Daniel our resident Xbox 360 expert takes a look at Rage.

It’s no secret that today’s console gaming culture is ruled by shooters. Too often are we given a new Call of Duty, a new Halo, a new Battlefield; Each has their own well deserved strengths, but I can’t help but feel like none of them have really mixed up the traditional formula of the genre: Go here, shoot this, go there, shoot that, repeat. It all feels very serious and constricted. It can lead to some good games, but it doesn’t really scratch that itch. You don’t get that rush of enjoyment that you were hoping for, and your left slightly dissatisfied. However, not all is lost. Every few years there comes a game that gives you that feeling, and provides you an experience like you’ve never had before. Today, that game is Rage. Rage has proven that id Software still knows how to make the best shooters around, while offering something diverse and extremely entertaining.

When you play Rage, the first thing you’ll notice is how great the graphics are here. Just take a moment to examine the skyboxes in the western wasteland to see what I mean. This is a truly gorgeous game, with highly detailed textures, beautiful hand-crafted environments, and NPC’s with some of the smoothest animations of any current-gen game out there. It’s unfortunate though, to see a game with this level of visual quality stick with such a bland color palette. There’s a decent mix of reds, blues, and greens, particularly when fighting against The Authority, the game’s primary antagonist, but outside of that you’re getting the typical postapocalyptic brown and grey. While this is a problem, it doesn’t detract too severely from the game.

Another high point is the level design. There are some truly unique, albeit linear, play areas here. My favorite would have to be the Dead City, which sends you through office buildings and abandoned shopping squares. These levels are fun to navigate, with mutants around every corner to blast through, and impressive attention to detail in the form of boxes, pipes, papers, control panels, switches, and debris from the buildings themselves littered throughout the environments. However, none of this would matter if the enemies weren’t challenging enough to make progressing through the world worth it. Luckily, they are. Rage boasts some of the most top-notch AI performance in all of modern gaming. Each clan of enemies feels unique with fighting styles ranging from ninja kamikaze combat to more reserved, cover taking gunmen, all the way to head on melee attackers. Each enemy has their own tactics, and they help to keep gunplay fresh. One trait they have in common though, is the way they react to you, and I mean that in the best way possible. Enemies don’t just take damage, they’ll trip, shake, grunt, and actually acknowledge that a bullet has penetrated their body. For example, if you dish out a shot to the leg, they’ll fall, and limp or crawl their way to cover before taking another shot at you. It’s subtle, but it really helps immerse you in Rage’s overall experience, and what an experience it is.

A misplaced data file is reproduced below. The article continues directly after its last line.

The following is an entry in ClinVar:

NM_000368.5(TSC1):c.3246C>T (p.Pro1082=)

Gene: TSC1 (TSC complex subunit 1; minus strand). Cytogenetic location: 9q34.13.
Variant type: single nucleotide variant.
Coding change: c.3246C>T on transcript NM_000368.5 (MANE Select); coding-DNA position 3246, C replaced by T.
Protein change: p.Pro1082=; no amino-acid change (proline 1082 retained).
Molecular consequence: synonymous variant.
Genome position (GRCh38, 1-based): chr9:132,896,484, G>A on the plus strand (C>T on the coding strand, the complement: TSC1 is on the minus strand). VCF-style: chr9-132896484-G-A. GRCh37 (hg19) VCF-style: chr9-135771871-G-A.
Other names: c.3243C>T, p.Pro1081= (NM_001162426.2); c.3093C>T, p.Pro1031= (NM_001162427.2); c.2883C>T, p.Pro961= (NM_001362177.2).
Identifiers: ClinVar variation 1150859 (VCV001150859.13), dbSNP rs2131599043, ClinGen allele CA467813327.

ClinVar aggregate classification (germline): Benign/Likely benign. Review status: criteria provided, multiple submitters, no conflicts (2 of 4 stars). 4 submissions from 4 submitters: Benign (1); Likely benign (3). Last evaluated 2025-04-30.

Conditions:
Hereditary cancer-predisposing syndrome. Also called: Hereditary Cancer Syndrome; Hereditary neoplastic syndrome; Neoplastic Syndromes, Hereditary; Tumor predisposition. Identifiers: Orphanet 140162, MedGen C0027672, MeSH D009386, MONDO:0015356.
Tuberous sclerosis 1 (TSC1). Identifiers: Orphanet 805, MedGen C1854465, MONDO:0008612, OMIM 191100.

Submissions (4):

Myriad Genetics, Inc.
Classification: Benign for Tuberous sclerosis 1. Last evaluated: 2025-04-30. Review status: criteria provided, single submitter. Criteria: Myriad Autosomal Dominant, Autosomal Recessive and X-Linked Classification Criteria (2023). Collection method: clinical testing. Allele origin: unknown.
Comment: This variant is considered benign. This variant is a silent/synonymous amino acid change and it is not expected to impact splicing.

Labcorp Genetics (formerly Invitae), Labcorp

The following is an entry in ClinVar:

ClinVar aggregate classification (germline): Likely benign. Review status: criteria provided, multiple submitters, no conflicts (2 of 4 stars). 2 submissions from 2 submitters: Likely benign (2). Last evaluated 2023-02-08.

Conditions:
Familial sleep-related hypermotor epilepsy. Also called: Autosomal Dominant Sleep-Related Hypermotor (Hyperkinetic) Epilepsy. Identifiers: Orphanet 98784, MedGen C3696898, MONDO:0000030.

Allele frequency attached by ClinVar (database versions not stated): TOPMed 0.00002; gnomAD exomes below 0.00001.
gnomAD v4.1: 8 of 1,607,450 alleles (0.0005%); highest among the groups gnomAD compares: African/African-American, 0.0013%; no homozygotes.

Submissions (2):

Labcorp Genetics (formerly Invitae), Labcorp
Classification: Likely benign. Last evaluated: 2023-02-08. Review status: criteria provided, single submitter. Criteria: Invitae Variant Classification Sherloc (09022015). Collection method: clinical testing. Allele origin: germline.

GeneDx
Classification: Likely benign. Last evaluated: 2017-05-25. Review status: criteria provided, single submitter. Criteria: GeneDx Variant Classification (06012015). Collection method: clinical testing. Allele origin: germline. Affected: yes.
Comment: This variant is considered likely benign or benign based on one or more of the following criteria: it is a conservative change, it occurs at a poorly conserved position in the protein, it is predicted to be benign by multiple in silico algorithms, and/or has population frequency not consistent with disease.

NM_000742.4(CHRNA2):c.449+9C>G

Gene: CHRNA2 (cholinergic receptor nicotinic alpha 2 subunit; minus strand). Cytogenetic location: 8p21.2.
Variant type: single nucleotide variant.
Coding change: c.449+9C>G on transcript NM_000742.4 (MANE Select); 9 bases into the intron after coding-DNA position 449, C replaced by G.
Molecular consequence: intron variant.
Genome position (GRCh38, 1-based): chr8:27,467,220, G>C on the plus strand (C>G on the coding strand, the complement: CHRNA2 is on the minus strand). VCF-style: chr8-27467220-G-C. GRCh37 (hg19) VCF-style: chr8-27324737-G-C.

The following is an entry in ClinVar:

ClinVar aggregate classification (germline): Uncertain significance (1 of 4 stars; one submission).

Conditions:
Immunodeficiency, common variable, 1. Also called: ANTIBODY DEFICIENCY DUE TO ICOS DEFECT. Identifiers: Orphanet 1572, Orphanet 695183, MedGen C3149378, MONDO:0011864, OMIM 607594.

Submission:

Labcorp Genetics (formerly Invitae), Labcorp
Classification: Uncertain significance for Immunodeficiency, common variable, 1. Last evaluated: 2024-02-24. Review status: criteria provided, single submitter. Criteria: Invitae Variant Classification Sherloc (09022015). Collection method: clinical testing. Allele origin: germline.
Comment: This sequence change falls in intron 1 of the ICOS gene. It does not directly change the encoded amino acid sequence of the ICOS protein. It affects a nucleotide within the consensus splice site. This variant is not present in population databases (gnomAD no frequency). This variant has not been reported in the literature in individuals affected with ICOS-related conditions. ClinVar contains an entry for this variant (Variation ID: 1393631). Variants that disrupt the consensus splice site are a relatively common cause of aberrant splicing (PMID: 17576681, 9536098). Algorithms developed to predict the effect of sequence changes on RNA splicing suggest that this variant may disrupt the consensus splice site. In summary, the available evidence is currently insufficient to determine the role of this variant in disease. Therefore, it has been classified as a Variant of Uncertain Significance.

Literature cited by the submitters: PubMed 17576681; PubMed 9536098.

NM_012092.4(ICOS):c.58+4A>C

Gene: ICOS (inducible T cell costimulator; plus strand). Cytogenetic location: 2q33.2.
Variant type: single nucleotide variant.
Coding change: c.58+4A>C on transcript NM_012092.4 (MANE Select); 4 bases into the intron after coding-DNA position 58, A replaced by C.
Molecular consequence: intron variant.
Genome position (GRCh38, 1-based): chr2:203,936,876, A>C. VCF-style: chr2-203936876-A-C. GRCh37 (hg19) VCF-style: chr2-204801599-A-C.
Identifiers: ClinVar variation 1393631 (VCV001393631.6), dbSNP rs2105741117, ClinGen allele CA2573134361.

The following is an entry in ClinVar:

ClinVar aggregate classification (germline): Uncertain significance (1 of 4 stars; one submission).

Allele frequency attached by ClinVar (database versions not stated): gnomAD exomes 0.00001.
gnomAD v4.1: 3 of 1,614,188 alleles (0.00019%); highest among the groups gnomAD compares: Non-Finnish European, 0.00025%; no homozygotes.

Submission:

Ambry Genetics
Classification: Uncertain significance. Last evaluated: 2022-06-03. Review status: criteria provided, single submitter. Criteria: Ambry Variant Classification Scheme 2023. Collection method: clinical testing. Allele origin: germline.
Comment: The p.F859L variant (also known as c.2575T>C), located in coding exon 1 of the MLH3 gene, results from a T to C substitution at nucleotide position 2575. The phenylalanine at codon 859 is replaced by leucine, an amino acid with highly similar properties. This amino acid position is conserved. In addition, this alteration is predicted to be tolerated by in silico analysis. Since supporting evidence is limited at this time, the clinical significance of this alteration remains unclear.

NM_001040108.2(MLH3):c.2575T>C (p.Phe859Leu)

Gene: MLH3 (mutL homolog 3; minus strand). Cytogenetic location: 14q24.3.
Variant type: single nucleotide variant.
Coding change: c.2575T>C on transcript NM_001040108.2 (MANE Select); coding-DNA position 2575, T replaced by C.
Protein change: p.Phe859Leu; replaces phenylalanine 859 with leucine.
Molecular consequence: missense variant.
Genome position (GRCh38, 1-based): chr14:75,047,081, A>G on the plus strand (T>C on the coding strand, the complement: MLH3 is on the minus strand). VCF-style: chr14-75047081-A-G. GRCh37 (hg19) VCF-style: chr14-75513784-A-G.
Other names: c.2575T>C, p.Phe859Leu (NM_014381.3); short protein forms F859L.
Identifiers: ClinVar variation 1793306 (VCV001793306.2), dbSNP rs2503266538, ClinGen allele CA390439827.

There’s a lot of good fun to be had here, especially in the game’s primary function: Shooting. Every weapon is fun to use, and the different ammo types allow you pull off some crazy kills. One weapon that stood out to me is the Wingstick. This boomerang-like melee weapon has provided ridiculous amounts of entertainment to me. Rarely have I experienced anything as satisfying as throwing a weapon, cutting an enemy’s head off, and having that weapon fly back to me to use again. Once you’ve killed an enemy, you can loot their body for anything from money, to parts that you can use to craft things like sentry bots, bandages, special ammo types, or various other gadgets you’ll use to help you achieve your goals. The icing on the cake would have to be the controls though. Aiming is tight and precise, and switching between your equipped weapons and ammo is smooth and doesn’t take you out of the fast paced moments of combat. Everything just feels right, save for the jump button which is mapped to “Y” (I played the game on the 360)

I said shooting was Rage’s primary function, its second being driving. Vehicles are fun to drive and make navigating the wasteland a blast. Vehicular combat also plays a large part in Rage, with plenty of upgrades and weapons to make sure that you’re always prepared for those pesky bandits that like to drive around different parts of the world. Once again, the controls are great and make driving fun to execute. I have yet to take this game online, but I’m sure it will be fun to race against real human beings that can present a better challenge than the game’s slightly too easy AI drivers.

If there’s one thing the game is lacking in, its story. I’ll be honest, the plot is pretty generic, “You are a survivor of the apocalypse, The Authority wants you, go find out why.” It’s not very compelling, but it doesn’t bother me all that much. I’m too caught up in taking down bandits and racing townsfolk to question it. I’m not expecting a story that stacks up against something like Metal Gear Solid, just let me have fun with the game, and I’ll be happy. That’s exactly what id has delivered with Rage. If you’re looking for a serious, realistic, shooting simulator, look elsewhere. If you just want to blast through some enemies with insane weapons and not take things too seriously, you’re going to have a hell of a time with Rage.

It may not be perfect, no game is, but I haven’t played a game in a long time that offers me what Rage offers: A chance to relax, pick up a controller and just have some fun, plain and simple. That’s exactly what I was hoping for, and it’s exactly what I’ve been given.

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